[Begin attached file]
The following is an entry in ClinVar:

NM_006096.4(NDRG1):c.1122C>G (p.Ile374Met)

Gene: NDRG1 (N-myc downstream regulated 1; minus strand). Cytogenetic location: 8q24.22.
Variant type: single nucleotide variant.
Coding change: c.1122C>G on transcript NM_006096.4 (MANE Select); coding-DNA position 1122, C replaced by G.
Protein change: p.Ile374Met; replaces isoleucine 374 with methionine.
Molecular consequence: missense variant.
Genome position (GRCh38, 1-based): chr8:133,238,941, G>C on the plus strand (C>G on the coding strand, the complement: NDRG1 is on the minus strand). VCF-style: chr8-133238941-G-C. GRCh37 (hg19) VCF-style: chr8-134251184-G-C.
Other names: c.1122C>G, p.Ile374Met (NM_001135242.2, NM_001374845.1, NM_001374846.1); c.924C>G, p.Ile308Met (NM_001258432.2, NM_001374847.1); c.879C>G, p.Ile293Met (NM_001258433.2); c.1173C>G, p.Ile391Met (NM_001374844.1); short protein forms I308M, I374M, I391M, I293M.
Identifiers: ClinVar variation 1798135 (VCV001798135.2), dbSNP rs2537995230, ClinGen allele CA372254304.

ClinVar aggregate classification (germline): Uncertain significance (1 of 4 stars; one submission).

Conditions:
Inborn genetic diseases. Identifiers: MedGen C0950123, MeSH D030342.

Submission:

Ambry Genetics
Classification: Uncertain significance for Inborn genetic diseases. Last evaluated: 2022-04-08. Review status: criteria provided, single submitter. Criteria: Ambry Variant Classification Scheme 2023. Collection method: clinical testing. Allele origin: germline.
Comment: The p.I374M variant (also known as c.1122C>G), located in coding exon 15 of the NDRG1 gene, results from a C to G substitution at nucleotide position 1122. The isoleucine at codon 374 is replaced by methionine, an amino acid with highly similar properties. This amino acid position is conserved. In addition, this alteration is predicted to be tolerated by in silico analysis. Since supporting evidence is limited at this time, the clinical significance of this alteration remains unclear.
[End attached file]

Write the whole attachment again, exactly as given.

The following is an entry in ClinVar:

NM_006096.4(NDRG1):c.1122C>G (p.Ile374Met)

Gene: NDRG1 (N-myc downstream regulated 1; minus strand). Cytogenetic location: 8q24.22.
Variant type: single nucleotide variant.
Coding change: c.1122C>G on transcript NM_006096.4 (MANE Select); coding-DNA position 1122, C replaced by G.
Protein change: p.Ile374Met; replaces isoleucine 374 with methionine.
Molecular consequence: missense variant.
Genome position (GRCh38, 1-based): chr8:133,238,941, G>C on the plus strand (C>G on the coding strand, the complement: NDRG1 is on the minus strand). VCF-style: chr8-133238941-G-C. GRCh37 (hg19) VCF-style: chr8-134251184-G-C.
Other names: c.1122C>G, p.Ile374Met (NM_001135242.2, NM_001374845.1, NM_001374846.1); c.924C>G, p.Ile308Met (NM_001258432.2, NM_001374847.1); c.879C>G, p.Ile293Met (NM_001258433.2); c.1173C>G, p.Ile391Met (NM_001374844.1); short protein forms I308M, I374M, I391M, I293M.
Identifiers: ClinVar variation 1798135 (VCV001798135.2), dbSNP rs2537995230, ClinGen allele CA372254304.

ClinVar aggregate classification (germline): Uncertain significance (1 of 4 stars; one submission).

Conditions:
Inborn genetic diseases. Identifiers: MedGen C0950123, MeSH D030342.

Submission:

Ambry Genetics
Classification: Uncertain significance for Inborn genetic diseases. Last evaluated: 2022-04-08. Review status: criteria provided, single submitter. Criteria: Ambry Variant Classification Scheme 2023. Collection method: clinical testing. Allele origin: germline.
Comment: The p.I374M variant (also known as c.1122C>G), located in coding exon 15 of the NDRG1 gene, results from a C to G substitution at nucleotide position 1122. The isoleucine at codon 374 is replaced by methionine, an amino acid with highly similar properties. This amino acid position is conserved. In addition, this alteration is predicted to be tolerated by in silico analysis. Since supporting evidence is limited at this time, the clinical significance of this alteration remains unclear.